"My final experience in Leh-Ladakh had finally come to an end and I was able to leave the city with a satisfied mind because I had achieved everything that I had expected. By 9 a.m., we had arrived at Sarchu, our destination for the day. Upon approaching Tanglang La Pass, which is the second highest motorable pass in the world, we began to encounter freezing conditions. Following lunch, we began the descent through Gata Loops, but the skies were dark. For us to win the race between the dark clouds and ourselves in the 22 hairpins of the Gata Loops, we had to employ all our previous cycling experience from the past week. As we descended the loops, we were surrounded by greenery for the first time since Kargil.”
"We had a very short distance to cover on this particular day, 90 kilometers, so we began the trip a bit later than we usually would. Upon crossing the Barchala Pass, two stops were made, the first at Deepak Tal Lake and the second at Suraj Tal Lake. Each of these lakes was very small and beautiful. At this point, we had crossed the Jammu & Kashmir border and entered Himachal Pradesh. By afternoon, we had reached Jispa and our tents”.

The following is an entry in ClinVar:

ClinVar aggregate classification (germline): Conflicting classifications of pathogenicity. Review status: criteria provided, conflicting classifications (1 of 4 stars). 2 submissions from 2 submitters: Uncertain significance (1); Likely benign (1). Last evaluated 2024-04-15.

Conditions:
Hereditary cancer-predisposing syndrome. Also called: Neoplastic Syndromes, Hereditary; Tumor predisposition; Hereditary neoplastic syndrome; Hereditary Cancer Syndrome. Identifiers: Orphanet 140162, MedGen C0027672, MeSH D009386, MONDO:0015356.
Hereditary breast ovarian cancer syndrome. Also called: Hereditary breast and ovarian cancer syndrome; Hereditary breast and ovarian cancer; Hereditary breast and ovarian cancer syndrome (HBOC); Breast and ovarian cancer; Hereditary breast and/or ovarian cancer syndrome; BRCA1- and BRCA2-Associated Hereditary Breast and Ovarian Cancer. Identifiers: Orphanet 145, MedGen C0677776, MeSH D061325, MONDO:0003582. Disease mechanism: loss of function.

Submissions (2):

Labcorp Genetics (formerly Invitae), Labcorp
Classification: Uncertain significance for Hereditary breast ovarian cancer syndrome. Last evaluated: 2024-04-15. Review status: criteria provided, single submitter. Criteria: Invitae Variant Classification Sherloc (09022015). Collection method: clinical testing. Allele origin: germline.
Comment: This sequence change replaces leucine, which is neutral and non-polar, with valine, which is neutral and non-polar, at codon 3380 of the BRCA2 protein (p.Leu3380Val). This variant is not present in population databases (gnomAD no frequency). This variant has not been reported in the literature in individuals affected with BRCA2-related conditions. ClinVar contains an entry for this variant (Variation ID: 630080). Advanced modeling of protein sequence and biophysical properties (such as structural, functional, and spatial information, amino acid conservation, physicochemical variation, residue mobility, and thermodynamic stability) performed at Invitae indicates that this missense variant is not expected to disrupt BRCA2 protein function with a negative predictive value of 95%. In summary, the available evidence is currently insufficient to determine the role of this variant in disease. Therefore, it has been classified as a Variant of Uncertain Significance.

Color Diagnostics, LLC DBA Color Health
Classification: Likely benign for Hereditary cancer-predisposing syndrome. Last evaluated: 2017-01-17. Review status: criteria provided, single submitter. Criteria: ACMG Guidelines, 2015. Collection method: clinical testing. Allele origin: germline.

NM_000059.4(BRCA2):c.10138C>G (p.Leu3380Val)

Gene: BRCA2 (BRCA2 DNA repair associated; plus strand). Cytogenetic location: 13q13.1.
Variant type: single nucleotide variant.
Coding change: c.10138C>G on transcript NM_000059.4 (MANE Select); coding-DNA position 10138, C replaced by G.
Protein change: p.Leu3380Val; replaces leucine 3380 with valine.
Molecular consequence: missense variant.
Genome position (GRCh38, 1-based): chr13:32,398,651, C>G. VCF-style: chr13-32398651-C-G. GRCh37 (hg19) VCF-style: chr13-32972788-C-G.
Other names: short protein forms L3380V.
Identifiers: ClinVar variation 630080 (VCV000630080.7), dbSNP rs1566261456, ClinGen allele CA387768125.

“Although it was the last day of the trip, we were still looking forward to the Rohtang Pass as we had it on our itinerary for today. Since it was our last day, we drove slowly and enjoyed the ride. As a result of the pleasant weather, we were able to enjoy the ride. Keylong served as a rest stop and the road from here was once again challenging in a different way. Several times, we had to request that the pillion riders walk short distances due to a slushy road. As we approached the Rohtang Pass, we faced additional difficulties due to fog. The visibility was less than a meter. The roads narrowed even more as we began to descend, making it very difficult to ride. The soldiers on the road provided excellent assistance to all the tourist vehicles and motorcycle riders. Their assistance enabled us to safely reach our final destination, Manali, at the end of our trip. A beautiful hotel was provided for our accommodation in Manali.”
“This was the last day of the entire trip. There was no wake-up call, no reporting time, no riding plans, nothing. We awoke late as usual. We toured Manali and enjoyed a delicious meal before shopping in the afternoon.”
Well, when asked what he recalls of his experience, Rajath says, "I visited every place on my bucket list, including Pangong Lake, Khardung La, Kargil, Nubra Valley, and Rohtang Pass." The highlight of my trip, however, was riding my bike along the world's highest motorable road. From Srinagar to Manali, I had the opportunity to observe the difference in the climate, people, cultures, and nature.``